The process of identification of people who could have possibly come in contact with covid-19 infection came to be known as contact tracing. While being called exposure notification apps, the idea here is to use smartphones to slow the spread of virus by proactively finding people that are at a high risk of infection. They can be classified in three main areas:
- Apps that use bluetooth: The ability of bluetooth technology to estimate distance between two devices makes it a good tool for contact tracing. When a person tests positive for covid-19, health authorities look at his bluetooth history and might ask all the listed people to quarantine. However, the biggest challenge with these apps is that most of the population has to use them in order for them to be effective. Secondly, in some cases, apps may also fail to record encounters between iPhones and Android devices. Since bluetooth signals travel through barriers but the virus doesn’t, it may also gather irrelevant info by registering a contact even if people were separated by walls or were on different floors of a building. Nevertheless, countries that are using this methodology include Singapore, Australia, Malaysia and United Kingdom.
- Apps that use location data: These ones gather a time-wise record of where you have been. This wouldn’t help in knowing who were next to, but exactly where you were at a certain point in time. If someone visiting the same area is found to be positive, a relevant record of all people who have been there around the same time can be pulled up for scrutiny. Not only is this method a threat to privacy, but GPS info also tends to be inexact in a crowded location. Ghana, Iceland, India, Israel, Norway and US are some of the countries who have rolled out apps that use this methodology.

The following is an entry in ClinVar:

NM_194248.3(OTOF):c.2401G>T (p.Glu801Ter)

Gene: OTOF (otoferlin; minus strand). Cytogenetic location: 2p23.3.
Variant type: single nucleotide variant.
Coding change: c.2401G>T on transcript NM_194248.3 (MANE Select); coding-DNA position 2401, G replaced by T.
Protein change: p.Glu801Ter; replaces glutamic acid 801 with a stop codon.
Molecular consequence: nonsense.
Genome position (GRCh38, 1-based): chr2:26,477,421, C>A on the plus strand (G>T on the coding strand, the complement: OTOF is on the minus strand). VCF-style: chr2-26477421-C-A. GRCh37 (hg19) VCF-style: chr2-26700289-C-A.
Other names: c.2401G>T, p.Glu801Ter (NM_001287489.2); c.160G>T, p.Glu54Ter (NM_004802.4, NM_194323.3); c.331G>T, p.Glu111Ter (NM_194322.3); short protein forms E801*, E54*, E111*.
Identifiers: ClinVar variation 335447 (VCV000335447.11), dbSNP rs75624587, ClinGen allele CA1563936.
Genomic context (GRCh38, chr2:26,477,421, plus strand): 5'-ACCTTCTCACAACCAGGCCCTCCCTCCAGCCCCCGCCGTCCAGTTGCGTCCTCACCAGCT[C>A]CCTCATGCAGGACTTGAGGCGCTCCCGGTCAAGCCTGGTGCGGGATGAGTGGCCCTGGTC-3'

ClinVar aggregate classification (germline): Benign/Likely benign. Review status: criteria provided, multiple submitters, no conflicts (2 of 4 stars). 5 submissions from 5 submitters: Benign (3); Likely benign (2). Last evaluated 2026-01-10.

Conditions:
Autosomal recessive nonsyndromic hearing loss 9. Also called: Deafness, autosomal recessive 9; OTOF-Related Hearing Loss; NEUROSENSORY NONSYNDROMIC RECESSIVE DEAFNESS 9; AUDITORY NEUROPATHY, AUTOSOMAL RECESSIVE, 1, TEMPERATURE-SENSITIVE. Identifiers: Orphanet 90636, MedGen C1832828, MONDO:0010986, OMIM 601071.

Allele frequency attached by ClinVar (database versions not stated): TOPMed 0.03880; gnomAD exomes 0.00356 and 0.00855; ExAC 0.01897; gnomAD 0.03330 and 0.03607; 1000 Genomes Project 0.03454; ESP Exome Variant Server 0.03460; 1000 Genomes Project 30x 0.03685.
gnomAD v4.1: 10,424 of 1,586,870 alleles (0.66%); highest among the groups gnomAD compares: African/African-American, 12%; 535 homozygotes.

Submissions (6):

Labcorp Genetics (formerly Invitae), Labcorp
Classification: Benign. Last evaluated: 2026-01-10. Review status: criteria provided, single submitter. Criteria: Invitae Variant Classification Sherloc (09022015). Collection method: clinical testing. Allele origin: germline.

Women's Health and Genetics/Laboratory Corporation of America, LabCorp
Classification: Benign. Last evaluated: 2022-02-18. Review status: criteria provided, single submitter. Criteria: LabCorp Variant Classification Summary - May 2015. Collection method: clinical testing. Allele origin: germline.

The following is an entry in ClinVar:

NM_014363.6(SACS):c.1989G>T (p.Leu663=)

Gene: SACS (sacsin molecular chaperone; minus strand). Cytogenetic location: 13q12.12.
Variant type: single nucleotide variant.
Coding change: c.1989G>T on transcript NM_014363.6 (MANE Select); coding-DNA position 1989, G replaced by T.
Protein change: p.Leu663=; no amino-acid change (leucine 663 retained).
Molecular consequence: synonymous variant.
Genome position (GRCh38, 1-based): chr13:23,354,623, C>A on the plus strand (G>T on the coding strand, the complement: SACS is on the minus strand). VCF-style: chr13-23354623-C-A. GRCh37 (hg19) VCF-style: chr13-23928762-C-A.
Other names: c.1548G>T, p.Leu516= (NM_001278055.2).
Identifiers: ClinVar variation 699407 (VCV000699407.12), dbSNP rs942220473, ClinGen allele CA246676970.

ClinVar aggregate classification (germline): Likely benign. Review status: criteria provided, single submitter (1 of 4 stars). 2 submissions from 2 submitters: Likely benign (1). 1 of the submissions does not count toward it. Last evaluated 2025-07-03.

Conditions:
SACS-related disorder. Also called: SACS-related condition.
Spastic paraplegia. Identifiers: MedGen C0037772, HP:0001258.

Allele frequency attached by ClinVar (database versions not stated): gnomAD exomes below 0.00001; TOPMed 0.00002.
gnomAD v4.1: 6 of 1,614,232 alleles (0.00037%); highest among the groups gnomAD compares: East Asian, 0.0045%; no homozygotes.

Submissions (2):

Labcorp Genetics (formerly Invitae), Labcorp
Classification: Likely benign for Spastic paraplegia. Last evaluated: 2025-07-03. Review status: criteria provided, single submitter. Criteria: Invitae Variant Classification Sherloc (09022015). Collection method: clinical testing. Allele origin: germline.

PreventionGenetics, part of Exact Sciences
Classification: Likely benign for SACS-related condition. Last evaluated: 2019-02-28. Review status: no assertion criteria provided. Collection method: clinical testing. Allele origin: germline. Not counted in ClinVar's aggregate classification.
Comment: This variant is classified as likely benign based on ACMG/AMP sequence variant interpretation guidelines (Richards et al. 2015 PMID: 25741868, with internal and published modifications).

- Apps that use Apple and Google’s bluetooth approach: While strongly condemning the use of location apps, the two tech giants recently revealed that they would build special software to make bluetooth apps work better. As a first step, an API has been released that developers can integrate in their existing apps, and later this year, the same approach will be inbuilt for iOS and Android software updates. This would eventually mean that bluetooth contact tracing will be possible without having to download an app. However, the solution provided so far will not work in India until the country’s official contact tracking app is updated not to collect user’s personal information.
It is also important to know that some countries have taken the process of tracing beyond mobile apps by setting up surveillance cameras. Such techniques have been used in China and Israel, though none of them is without controversy. Hopefully, we will find the right trade-off between savings lives and sacrificing privacy!
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